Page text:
garden chafer are two different varieties. Japanese Beetles are a shiny
copper and green beetle about 1/4 to 1/2 inch long, that can eat entire
flowers as well as foliage. In areas where these are abundant, they can be
devastating to the look of your blooms. Japanese beetles eat large round or
oblong holes in the leaves leaf edges and flowers (especially those with
light colored blooms), sometimes leaving nothing but a leaf skeleton behind.
They usually eat the plant from the top down. They are not going to kill the
plant, but they can cause considerable damage. They are a problem for about
a month to 6 weeks in the summer when they are in their adult flying form.
Before that in the spring, they are 1/2 in to 1 inch long grayish white
grubs living in the soil and the grass below. They feed on grass and roots
at this point. When they start showing up on roses, they appear to have
flown in all at once, but this is just because they all mature at about the
same time. They are a much bigger problem in areas of the USA east of the
Mississippi River. More information can be obtained he
http://ohioline.osu.edu/hyg-fact/2000/2504.html. OR
http://ohioline.osu.edu/hyg-fact/2000/2001.html

Treatment: You need to go out early in the morning or late in the evening
when they are the least active, and shake and pick them off the blooms by
hand into a bucket with soapy water in it. This will kill them. Can be
controlled by introducing milky spore (Bacillus popillae), or certain other
beneficial nematodes into the soil in the spring. These will kill them as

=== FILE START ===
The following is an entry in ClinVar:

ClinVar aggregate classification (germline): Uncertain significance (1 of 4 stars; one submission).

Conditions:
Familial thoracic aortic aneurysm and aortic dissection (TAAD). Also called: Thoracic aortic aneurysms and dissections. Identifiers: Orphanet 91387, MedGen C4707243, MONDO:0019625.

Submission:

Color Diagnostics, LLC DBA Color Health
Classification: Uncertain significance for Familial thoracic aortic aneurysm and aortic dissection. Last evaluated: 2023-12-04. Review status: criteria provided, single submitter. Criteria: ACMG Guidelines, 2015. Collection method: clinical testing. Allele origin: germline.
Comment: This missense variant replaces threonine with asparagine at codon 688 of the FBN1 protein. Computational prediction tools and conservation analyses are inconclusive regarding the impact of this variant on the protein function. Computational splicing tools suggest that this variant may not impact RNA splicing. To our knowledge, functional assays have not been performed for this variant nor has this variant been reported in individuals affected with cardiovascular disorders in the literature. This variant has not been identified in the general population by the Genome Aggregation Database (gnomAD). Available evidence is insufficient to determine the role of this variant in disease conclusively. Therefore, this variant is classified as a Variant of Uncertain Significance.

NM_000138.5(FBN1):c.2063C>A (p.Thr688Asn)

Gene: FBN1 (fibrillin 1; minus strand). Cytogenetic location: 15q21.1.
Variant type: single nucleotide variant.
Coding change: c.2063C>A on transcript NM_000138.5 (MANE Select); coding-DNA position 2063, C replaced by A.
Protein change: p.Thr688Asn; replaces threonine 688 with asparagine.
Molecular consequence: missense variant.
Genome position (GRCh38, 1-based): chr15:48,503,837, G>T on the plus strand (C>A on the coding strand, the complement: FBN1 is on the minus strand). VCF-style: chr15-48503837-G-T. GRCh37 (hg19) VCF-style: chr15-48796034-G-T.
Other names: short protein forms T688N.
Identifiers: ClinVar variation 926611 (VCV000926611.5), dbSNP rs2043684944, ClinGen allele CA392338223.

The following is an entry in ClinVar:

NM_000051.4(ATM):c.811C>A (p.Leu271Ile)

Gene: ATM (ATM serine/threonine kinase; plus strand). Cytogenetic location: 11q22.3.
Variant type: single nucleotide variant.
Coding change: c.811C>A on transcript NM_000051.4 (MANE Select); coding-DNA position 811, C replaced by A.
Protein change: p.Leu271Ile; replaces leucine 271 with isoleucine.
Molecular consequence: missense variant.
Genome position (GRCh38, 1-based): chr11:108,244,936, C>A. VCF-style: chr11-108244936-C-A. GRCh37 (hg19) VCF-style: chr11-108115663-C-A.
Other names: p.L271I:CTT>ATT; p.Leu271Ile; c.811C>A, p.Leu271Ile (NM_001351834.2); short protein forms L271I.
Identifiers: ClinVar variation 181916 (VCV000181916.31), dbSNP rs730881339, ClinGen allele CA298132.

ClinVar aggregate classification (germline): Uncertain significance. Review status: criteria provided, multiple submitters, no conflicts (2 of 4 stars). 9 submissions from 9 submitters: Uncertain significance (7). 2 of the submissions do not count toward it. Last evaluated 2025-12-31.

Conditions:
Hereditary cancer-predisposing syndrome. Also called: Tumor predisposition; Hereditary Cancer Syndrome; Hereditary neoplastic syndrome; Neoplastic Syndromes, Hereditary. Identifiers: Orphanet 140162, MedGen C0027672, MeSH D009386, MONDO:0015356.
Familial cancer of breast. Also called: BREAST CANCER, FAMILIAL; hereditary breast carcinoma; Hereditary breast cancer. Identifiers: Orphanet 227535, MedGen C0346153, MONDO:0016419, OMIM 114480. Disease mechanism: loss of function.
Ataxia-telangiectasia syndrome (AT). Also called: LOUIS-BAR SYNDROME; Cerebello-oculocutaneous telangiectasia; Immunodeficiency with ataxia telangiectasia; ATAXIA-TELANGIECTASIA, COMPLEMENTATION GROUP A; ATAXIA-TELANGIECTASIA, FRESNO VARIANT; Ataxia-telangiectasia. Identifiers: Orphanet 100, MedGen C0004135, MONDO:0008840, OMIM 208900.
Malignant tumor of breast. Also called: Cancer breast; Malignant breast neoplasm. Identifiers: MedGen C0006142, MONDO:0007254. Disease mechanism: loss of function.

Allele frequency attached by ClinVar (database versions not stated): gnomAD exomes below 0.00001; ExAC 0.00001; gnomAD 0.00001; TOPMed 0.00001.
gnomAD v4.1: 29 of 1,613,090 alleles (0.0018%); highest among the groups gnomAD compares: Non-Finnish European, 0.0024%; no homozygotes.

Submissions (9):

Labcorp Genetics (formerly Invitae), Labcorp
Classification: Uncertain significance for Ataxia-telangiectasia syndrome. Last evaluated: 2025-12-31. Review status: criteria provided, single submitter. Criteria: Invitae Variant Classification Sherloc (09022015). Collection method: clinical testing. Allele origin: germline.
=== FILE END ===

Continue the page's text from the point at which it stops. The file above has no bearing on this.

grubs. Unless all of your neighbors do this too however, you will still have
some level of infestation. Another good reason to attract birds to your
garden. You can also try spraying with neem oil, but this is not always
effective. These beetles are repelled by garlic, catnip or geraniums. One
thing that you must be careful about is that the same things that kill these
beetles will kill ladybugs. Using beetle traps usually just attracts your
neighbors beetles over to your yard."

David Smitley, Department of Entomology, Michigan State University, is doing
a lot of work on this subject. There are several good articles on the topic
on Great Lakes Roses website:
http://www.greatlakesroses.com/homep...lecontrol.html

Best Regards

Jeff Southeast Michigan, Zone 5
"dohc46" wrote in message
oups.com...
Last summer 2006 I came home from work on a hot sunny day and noticed
1000s (seriously unbelievable) of beatles hovering/flying/sitting...in
my 3 acre yard. Sorry environmentalists but I got my spray pump and
good ol' "Sevin" and starting terminating NUMEROUS beetles...no joke
they were so bad that it seriously sounded like rain from the beetles
falling out of a tree I sprayed. Ok here is the point/question.....

Since these beetles apparently just came up from the ground (that many
I would have noticed if they came out days before)... did I simply
just kill 1000 beetles OR did I interrupt the reproductive cycle and
therefore hopefully not as many this year. I'm hoping since they
apparently just turned from a grub to a beetle that I killed them
before they could "get it on" with each other and produce more for
this season 2007.

Thanks.